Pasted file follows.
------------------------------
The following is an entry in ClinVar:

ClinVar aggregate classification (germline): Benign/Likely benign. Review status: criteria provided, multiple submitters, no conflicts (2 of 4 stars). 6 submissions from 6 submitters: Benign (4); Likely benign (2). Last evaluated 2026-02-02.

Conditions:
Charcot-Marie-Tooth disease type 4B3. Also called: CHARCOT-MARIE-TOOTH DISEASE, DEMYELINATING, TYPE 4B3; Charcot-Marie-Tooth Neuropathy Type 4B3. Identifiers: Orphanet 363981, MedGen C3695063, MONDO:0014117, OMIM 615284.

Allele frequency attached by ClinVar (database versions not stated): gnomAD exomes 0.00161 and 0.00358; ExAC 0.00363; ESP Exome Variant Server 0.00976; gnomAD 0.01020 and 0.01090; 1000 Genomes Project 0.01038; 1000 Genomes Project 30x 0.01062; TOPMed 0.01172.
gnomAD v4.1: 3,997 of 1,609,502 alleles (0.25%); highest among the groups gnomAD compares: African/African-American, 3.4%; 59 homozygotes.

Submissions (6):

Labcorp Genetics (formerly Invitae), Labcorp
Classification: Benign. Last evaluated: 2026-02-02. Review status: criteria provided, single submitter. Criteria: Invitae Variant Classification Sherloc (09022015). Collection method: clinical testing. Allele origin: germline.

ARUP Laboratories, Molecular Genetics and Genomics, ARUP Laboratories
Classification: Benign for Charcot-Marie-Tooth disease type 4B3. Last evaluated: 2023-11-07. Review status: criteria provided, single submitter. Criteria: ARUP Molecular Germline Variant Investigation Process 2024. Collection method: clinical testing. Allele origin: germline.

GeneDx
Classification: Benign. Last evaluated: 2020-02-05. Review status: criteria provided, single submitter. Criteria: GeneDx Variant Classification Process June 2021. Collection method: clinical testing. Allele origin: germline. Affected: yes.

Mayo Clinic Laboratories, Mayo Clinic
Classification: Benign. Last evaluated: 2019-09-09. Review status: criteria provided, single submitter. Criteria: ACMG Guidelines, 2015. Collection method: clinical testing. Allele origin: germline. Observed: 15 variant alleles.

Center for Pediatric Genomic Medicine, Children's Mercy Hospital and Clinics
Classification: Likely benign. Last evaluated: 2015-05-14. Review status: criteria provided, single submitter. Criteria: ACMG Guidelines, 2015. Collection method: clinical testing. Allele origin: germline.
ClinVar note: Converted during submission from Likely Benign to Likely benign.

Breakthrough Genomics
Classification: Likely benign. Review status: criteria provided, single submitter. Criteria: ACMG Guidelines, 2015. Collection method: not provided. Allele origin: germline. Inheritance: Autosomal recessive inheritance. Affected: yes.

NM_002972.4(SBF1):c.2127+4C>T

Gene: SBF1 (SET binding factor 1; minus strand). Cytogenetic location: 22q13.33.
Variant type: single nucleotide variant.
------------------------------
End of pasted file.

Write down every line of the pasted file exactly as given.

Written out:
The following is an entry in ClinVar:

ClinVar aggregate classification (germline): Benign/Likely benign. Review status: criteria provided, multiple submitters, no conflicts (2 of 4 stars). 6 submissions from 6 submitters: Benign (4); Likely benign (2). Last evaluated 2026-02-02.

Conditions:
Charcot-Marie-Tooth disease type 4B3. Also called: CHARCOT-MARIE-TOOTH DISEASE, DEMYELINATING, TYPE 4B3; Charcot-Marie-Tooth Neuropathy Type 4B3. Identifiers: Orphanet 363981, MedGen C3695063, MONDO:0014117, OMIM 615284.

Allele frequency attached by ClinVar (database versions not stated): gnomAD exomes 0.00161 and 0.00358; ExAC 0.00363; ESP Exome Variant Server 0.00976; gnomAD 0.01020 and 0.01090; 1000 Genomes Project 0.01038; 1000 Genomes Project 30x 0.01062; TOPMed 0.01172.
gnomAD v4.1: 3,997 of 1,609,502 alleles (0.25%); highest among the groups gnomAD compares: African/African-American, 3.4%; 59 homozygotes.

Submissions (6):

Labcorp Genetics (formerly Invitae), Labcorp
Classification: Benign. Last evaluated: 2026-02-02. Review status: criteria provided, single submitter. Criteria: Invitae Variant Classification Sherloc (09022015). Collection method: clinical testing. Allele origin: germline.

ARUP Laboratories, Molecular Genetics and Genomics, ARUP Laboratories
Classification: Benign for Charcot-Marie-Tooth disease type 4B3. Last evaluated: 2023-11-07. Review status: criteria provided, single submitter. Criteria: ARUP Molecular Germline Variant Investigation Process 2024. Collection method: clinical testing. Allele origin: germline.

GeneDx
Classification: Benign. Last evaluated: 2020-02-05. Review status: criteria provided, single submitter. Criteria: GeneDx Variant Classification Process June 2021. Collection method: clinical testing. Allele origin: germline. Affected: yes.

Mayo Clinic Laboratories, Mayo Clinic
Classification: Benign. Last evaluated: 2019-09-09. Review status: criteria provided, single submitter. Criteria: ACMG Guidelines, 2015. Collection method: clinical testing. Allele origin: germline. Observed: 15 variant alleles.

Center for Pediatric Genomic Medicine, Children's Mercy Hospital and Clinics
Classification: Likely benign. Last evaluated: 2015-05-14. Review status: criteria provided, single submitter. Criteria: ACMG Guidelines, 2015. Collection method: clinical testing. Allele origin: germline.
ClinVar note: Converted during submission from Likely Benign to Likely benign.

Breakthrough Genomics
Classification: Likely benign. Review status: criteria provided, single submitter. Criteria: ACMG Guidelines, 2015. Collection method: not provided. Allele origin: germline. Inheritance: Autosomal recessive inheritance. Affected: yes.

NM_002972.4(SBF1):c.2127+4C>T

Gene: SBF1 (SET binding factor 1; minus strand). Cytogenetic location: 22q13.33.
Variant type: single nucleotide variant.